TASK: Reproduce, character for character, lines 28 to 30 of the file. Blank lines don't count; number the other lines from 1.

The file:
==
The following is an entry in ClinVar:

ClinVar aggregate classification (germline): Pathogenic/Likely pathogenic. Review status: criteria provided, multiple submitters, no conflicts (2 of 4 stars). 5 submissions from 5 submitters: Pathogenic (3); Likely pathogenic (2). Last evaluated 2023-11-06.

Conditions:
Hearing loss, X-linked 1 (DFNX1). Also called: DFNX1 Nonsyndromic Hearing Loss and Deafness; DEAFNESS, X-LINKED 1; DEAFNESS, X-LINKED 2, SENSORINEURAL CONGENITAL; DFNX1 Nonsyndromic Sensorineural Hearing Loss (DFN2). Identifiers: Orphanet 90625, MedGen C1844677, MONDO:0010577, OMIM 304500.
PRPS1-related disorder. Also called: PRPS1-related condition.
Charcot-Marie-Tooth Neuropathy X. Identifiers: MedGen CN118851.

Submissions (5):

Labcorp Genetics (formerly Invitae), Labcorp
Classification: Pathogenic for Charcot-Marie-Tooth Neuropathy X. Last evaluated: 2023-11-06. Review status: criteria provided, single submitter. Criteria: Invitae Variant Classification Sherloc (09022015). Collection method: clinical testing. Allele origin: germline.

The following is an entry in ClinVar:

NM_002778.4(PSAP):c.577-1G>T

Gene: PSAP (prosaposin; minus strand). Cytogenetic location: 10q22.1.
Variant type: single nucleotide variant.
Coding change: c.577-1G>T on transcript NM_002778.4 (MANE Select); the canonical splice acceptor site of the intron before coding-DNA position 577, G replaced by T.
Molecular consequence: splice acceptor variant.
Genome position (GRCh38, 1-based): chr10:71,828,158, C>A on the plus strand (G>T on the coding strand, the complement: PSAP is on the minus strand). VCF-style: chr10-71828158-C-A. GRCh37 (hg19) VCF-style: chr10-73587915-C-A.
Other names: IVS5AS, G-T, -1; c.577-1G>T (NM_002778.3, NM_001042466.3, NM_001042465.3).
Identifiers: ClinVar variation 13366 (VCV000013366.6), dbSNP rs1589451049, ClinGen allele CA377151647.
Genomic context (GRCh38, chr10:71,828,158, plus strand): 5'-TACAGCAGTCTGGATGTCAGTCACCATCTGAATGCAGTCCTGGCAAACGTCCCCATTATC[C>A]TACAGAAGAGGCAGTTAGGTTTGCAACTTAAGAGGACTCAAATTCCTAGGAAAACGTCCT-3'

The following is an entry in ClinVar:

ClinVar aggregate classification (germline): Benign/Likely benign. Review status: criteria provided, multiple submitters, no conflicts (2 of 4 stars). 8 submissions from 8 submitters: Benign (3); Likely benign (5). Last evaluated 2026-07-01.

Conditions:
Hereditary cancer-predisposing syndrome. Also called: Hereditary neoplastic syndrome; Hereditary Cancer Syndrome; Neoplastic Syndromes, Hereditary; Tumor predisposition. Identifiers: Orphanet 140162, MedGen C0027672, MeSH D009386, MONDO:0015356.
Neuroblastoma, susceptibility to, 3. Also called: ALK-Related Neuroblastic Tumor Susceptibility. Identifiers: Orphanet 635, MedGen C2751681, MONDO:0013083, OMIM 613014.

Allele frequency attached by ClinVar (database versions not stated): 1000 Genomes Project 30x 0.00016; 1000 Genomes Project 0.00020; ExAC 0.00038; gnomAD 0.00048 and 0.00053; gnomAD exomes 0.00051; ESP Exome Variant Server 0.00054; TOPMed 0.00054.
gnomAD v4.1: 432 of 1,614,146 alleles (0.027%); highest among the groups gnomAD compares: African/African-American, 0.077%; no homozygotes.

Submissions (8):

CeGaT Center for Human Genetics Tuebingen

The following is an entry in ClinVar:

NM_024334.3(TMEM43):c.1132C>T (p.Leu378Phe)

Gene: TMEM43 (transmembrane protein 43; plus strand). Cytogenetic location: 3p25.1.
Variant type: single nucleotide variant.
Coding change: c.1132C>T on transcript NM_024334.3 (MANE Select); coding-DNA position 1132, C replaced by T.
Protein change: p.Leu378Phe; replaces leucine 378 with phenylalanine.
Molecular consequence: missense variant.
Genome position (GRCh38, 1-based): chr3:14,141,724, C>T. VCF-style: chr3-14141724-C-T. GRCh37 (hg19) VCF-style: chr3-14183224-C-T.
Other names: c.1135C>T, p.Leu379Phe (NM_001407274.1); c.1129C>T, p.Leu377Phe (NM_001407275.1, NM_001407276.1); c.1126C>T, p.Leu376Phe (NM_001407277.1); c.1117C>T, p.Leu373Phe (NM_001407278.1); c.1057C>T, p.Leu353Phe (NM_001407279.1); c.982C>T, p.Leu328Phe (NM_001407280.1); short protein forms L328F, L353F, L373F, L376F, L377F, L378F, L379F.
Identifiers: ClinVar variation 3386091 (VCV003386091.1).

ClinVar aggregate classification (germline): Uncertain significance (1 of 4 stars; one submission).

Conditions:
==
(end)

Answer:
CeGaT Center for Human Genetics Tuebingen

The following is an entry in ClinVar:

NM_024334.3(TMEM43):c.1132C>T (p.Leu378Phe)